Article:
Mark Twain was once quoted as saying that "the rumors of my death have been greatly exaggerated."
This is what came to mind as I sat listening at a recent City Planning Commission meeting.
It was there I heard an attorney from neighboring Mayfield tell us that everyone knew the Hamilton business district is declining — and that he was there to represent the white knights who were going to curb the decline.
Like a Hollywood ending, they were coming in, at the last minute, unbeknownst to those in the midst of our decline, to save the day.
While it was difficult to believe this from a neighbor it was even more upsetting to hear it echoed by our 3rd District councilman, Robert Curran.
Fear not! Mr. Curran has a plan. He has a white knight. He and the owner of the property at the corner of Hamilton Avenue and Harford Road are coming to our rescue.
Given our imminent demise we can only be grateful for their effort. Their effort? Not wanting us to get upset, they decided to wait to tell us.
They did not go into the reasons for the decline; the vacant property and the fact the Hamilton Vacuum store is closing were evidence enough. They seemed unaware that Clementine's was not vacant but had shifted its attention to the catering business, or that the recently opened Silver Queen restaurant was doing well and was going to open a banquet center on the corner of Hamilton Avenue and Harford Road. It would be a place for wedding receptions and after funeral luncheons and other unspecified evening gatherings.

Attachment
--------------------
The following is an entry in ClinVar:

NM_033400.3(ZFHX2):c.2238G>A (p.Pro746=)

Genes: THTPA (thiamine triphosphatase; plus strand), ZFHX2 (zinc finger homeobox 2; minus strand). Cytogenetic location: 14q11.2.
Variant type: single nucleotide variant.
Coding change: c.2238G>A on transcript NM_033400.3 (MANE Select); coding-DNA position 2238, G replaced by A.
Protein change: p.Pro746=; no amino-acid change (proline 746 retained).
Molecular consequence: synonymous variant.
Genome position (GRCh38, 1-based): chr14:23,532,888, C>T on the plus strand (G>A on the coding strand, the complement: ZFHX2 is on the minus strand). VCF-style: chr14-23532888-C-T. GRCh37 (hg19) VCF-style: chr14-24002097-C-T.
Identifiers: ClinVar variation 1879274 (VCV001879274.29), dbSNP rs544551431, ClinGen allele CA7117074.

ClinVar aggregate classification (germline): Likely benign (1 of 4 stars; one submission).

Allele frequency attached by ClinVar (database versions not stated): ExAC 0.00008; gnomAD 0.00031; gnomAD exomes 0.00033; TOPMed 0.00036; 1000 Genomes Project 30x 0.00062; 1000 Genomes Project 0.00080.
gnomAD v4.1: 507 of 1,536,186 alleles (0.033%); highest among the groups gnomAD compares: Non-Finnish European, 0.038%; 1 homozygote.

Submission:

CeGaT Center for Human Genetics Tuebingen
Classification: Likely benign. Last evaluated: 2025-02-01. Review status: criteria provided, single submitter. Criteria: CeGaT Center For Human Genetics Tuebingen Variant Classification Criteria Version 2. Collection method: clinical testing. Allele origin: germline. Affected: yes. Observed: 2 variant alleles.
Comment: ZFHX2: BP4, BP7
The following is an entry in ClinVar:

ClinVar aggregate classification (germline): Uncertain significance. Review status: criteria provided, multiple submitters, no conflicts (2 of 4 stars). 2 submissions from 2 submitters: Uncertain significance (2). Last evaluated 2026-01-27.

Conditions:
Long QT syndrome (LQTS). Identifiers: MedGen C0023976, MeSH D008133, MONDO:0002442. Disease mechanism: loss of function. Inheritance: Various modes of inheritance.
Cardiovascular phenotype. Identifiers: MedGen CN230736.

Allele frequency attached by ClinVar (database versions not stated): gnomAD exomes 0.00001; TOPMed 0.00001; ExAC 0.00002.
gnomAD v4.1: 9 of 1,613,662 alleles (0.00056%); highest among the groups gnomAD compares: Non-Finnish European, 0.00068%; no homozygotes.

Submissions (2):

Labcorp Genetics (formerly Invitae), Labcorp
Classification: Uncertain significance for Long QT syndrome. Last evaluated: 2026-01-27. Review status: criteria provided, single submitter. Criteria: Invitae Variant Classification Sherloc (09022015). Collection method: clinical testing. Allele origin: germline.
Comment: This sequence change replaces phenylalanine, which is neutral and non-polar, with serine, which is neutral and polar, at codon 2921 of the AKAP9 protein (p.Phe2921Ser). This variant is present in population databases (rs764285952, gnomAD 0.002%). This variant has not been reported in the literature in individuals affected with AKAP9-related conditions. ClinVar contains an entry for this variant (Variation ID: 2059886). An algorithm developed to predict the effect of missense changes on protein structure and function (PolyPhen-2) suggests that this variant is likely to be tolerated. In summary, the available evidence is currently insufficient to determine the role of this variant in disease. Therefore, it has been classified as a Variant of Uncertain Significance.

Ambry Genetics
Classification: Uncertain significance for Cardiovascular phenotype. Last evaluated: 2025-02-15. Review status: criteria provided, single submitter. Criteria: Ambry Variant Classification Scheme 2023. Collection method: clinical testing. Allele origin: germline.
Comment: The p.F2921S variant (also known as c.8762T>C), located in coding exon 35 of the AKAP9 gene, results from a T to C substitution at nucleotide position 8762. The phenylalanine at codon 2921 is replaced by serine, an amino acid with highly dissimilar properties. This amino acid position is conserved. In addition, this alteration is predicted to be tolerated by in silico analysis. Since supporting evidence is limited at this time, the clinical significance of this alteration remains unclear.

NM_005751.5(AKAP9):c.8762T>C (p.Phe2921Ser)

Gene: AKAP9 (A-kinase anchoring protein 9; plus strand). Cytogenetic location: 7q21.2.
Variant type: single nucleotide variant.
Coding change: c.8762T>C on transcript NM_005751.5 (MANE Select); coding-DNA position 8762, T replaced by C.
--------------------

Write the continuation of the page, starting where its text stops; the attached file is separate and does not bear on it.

The ensuing exchange focused on access and parking. Access would be from the back. Parking for up to 200 patrons would be in the lot behind and around the neighborhood. When asked about access from Harford Road, their response was that would not be a problem. Sounds like a plan.
The one thing I wondered was: "Did they know where they were?" This is Baltimore. My first visit to Baltimore was on a Sunday during the City Fair. The City Fair, as most everyone who was here then remembers, was a celebration of Baltimore neighborhoods. Baltimore neighborhoods are the lifeblood of this city.
Within the neighborhoods are numerous community organizations and associations of people who love city life and show it by their participation in one these entities.
The organizations and associations are venues for our voices. They are often consulted when making decisions affecting the neighborhoods, especially if there is a threat. Few would dispute the threat of decline.
So I wonder why the owner of the building did not avail himself to this opportunity? An even more pressing question: Why did Mr. Curran, a longtime public servant, not encourage involving the neighborhood?
Meetings can be viable forums if effectively managed and facilitated. They help clarify issues, engage citizens and encourage support for decisions that developers ultimately make.